Today, Sundar Pichai, Google's Senior Vice President of Product, announced that Google is working on an "Android Pay" API for the Android operating system that should standardize how mobile payments work on Android and also make it easier for merchants to be compatible with all Android Pay services.
So far Google hasn't had tremendous success with Google Wallet, despite the service being available on the market for a few years already. In part, this is because Google focused only on the U.S. market, instead of trying to expand globally, where the carriers became hostile to the Google Wallet app because they were getting ready to launch their Isis (now Softcard) mobile payments system.
Because mobile payments could be a billion-dollar business for any serious company entering this market, Google Wallet also faced competition from Google's own partners -- Android OEMs such as Samsung, who are building their own mobile payments services.
Samsung recently acquired LoopPay, which is already compatible with the vast majority of merchant stores, but it remains to be seen if this will be a long-lasting thing, as both consumers and the U.S. law are pushing towards standardization around the EMV chip and PIN standard.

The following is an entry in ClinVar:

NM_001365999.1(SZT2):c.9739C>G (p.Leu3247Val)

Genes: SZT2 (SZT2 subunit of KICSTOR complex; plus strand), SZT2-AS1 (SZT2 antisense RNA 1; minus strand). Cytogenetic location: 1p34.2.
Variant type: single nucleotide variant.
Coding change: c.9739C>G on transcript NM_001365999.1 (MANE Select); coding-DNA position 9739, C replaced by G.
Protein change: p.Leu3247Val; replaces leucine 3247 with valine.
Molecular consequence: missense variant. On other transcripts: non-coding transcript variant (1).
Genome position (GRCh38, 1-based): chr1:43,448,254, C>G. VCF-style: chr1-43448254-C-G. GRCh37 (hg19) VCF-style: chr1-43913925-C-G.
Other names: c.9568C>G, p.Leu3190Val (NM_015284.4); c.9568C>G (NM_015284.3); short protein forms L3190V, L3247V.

To solve the low adoption and mobile payments fragmentation issue, Google's solution seems to be a standardized Android API called Android Pay that would work on all future Android devices.
This is great news for users and merchants alike, because they only have to use or support Android Pay. At the same time, it should allow any mobile payments service to integrate with it so users can choose from a variety of services.
The Android Pay API should also bring standardized security for keeping smartphone owners' credit card data safe. Otherwise, different mobile payment providers may have used less secure protocols to protect the data.
Right now there isn't too much information on this, except that the credit card numbers will be tokenized just like with Apple Pay, which is a great privacy and security feature that even Google Wallet didn't have. Google's Pinchai said that Google Wallet will integrate with Android Pay, but it's not clear whether this means the app will use tokens like Apple Pay as well.
Apple's new iPhones, as well as most Qualcomm chips that also support Sense ID and the SecureMSM, will use secure hardware zones to protect the credit card data as well. It's not clear, though, whether Google will actually require all phone makers to use chips that support a "Secure Enclave"-like zone for both fingerprint and credit card data. If Google doesn't require it, some phones may be less secure with this data.
Sundar Pichai didn't say when the Android Pay API will arrive, but it's likely to appear in a future Android M/6.0 version, probably at the end of the year. Google may offer more information about it at Google I/O this spring.